Finally, once the study was underway this fall, I decided to open participation to a series of short semi-structured interviews with lobbyists who fit a broad range of professional types within the community—e.g., a range of substantive disciplines, in-house legislative affairs, consultants, trade association representatives, multiple political parties, and various types of clientele.  I designed these interviews to glean a topology of the community and to refine the study to capture all of the relevant contextual information for each participant in order to situate them within this community.  

Data collection began two short months ago, and will be underway until mid-August of 2013, with intermittent follow-up research continuing until the end of the 113th Congress.  What this means for my everyday life is that I spend my days observing and recording moments of legislative advocacy in a broad range of settings—from coalition gatherings to pitches on the Hill to meetings with clients and third-party vendors—as well as conducting in-depth interviews with professional lobbyists on their ideal strategies, the composition of their community, and their views on the profession.

Although this study is still in its most nascent stages, I have already begun to draw the contours of the community and the profession, including documenting novel distinctions that could prove important in designing future research.  One such example is the distinction of “access lobbying”—a term which draws fewer than ten relevant hits on Google, yet is ubiquitous throughout the lobbying community—from “substantive or issue lobbying.”  As described by my participants, the everyday practices of an individual lobbyist or lobbying firm will vary based on whether the lobbyist or firm focuses on providing the service of “access”—namely, securing meetings with the right congressional actors—as opposed to providing the service of substantive policy research, drafting, and intelligence.  While the distinction between “access lobbying” and “substantive lobbying” is more of a spectrum than a strict dichotomy—with most lobbyists and firms providing some level of access and some level of substantive service—it follows that any study that does not account for this distinction could end up with skewed findings from a sample that draws too heavily from only one side of the spectrum.  These are the types of distinctions that the Language of Lobbying Project is designed to document.      

From the culmination of these methodologies, the study seeks to capture what it is that lobbyists do every day and to describe in a rigorous and neutral fashion these practices to the academy, as well as the general public.  In particular, it is my hope that greater public awareness of the techniques of legislative engagement and the broad range of professionals in the lobbying community—including advocates who lobby on behalf of the disempowered and voiceless, as well as those who advocate for the health of business and markets—might help to dispel stereotypes and to provide a deeper understanding of the distrust and stigmatization of this profession, legislative engagement more generally, and the damage done to the democratic institution most vulnerable to lack of public participation eroded by a loss of public trust—our Congress.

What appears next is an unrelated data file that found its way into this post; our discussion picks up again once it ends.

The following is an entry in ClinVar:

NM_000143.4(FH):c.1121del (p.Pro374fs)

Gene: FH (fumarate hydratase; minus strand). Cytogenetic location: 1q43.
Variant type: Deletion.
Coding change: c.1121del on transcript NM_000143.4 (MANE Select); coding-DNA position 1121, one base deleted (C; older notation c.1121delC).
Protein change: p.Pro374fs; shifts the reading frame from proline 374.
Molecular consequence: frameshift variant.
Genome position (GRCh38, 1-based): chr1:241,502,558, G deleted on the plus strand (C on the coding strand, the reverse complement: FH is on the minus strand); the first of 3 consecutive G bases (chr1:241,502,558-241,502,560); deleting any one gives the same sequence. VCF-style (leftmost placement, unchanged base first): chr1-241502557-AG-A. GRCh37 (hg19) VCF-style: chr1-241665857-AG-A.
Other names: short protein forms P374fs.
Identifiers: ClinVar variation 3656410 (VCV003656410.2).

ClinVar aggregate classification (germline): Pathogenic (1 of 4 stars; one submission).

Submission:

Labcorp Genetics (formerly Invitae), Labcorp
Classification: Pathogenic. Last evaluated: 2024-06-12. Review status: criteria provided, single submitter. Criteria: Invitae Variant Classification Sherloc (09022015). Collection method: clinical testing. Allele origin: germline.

1 See, e.g., LAWRENCE LESSIG, REPUBLIC LOST 404-43 (2011); Piercarlo Valdesolo, et al., Contagious Inferences in Institutional Trust: The Costs of Transparency (under review); see also Dennis Thompson, ETHICS IN CONGRESS: FROM INDIVIDUAL TO INSTITUTIONAL CORRUPTION 1 (1995).
2 Jeffrey M. Jones, Confidence in U.S. Public Schools at a New Low, GALLUP POLITICS (June 20, 2012), http://www.gallup.com/poll/155258/confidence-public-schools-new-low.aspx.
3 Id.
4 Jeffrey M. Jones, Americans Want Next President to Prioritize Jobs, Corruption, GALLUP POLITICS (July 30, 2012), http://www.gallup.com/poll/156347/americans-next-president-prioritize-jobs-corruption.aspx .
5 Jeffrey M. Jones, Record 64% Rate Honesty, Ethics of Members of Congress Low, GALLUP POLITICS (Dec. 12, 2011), http://www.gallup.com/poll/151460/record-rate-honesty-ethics-members-congress-low.aspx.
6 Lydia Saad, Americans Decry Power of Lobbyists, Corporations, Banks, Feds, Gallup Politics (Apr. 12, 2011), http://www.gallup.com/poll/147026/americans-decry-power-lobbyists-corporations-banks-feds.aspx.
7 There are, of course, notable and valuable studies utilizing interview methodologies to document lobbying influence and tactics.  See, e.g., FRANK R. BAUMGARTNER ET AL., LOBBYING AND POLICY CHANGE: WHO WINS, WHO LOSES, AND WHY 1 (2009); ANTHONY J. NOWNES, TOTAL LOBBYING: WHAT LOBBYISTS WANT (AND HOW THEY TRY TO GET IT) 1 (2006).  However, no study to date has utilized mixed-methods to document the language, culture, community, and everyday practice of federal lobbyists.
8 KENNETH R. BOWLING, THE HOUSE & SENATE IN 1790S: PETITIONING, LOBBYING, & INSTITUTIONAL DEVELOPMENT 64-67 (2002).
9 See DOROTHY DETZER, APPOINTMENT ON THE HILL 1 (1948).
10 See Chai Feldblum, The Art of Legislative Lawyering and the Six Circles Theory of Advocacy, 35 MCGEORGE L. REV. 785 (2003).
11 Doug NeJaime, Cause Lawyers Inside the State, 81 FORDHAM LAW REVIEW (forthcoming 2012), available at http://papers.ssrn.com/sol3/papers.cfm?abstract_id=2152501.
12 Eric Lichtblau, Tired of “Tainted” Image, Lobbyists Try Makeover, N.Y. TIMES, May 3, 2012, at A17.
13 See, e.g., Ochs, et al., Video Ethnography and Ethnoarchaeological Tracking, in THE WORK AND FAMILY HANDBOOK 387-410 (M. Pitt Catsouphes, et al., eds. 2006).
14 See, e.g., Elinor Ochs, CULTURE AND LANGUAGE DEVELOPMENT: LANGUAGE ACQUISITION AND LANGUAGE SOCIALIZATION IN A SAMOAN VILLAGE 1 (1988).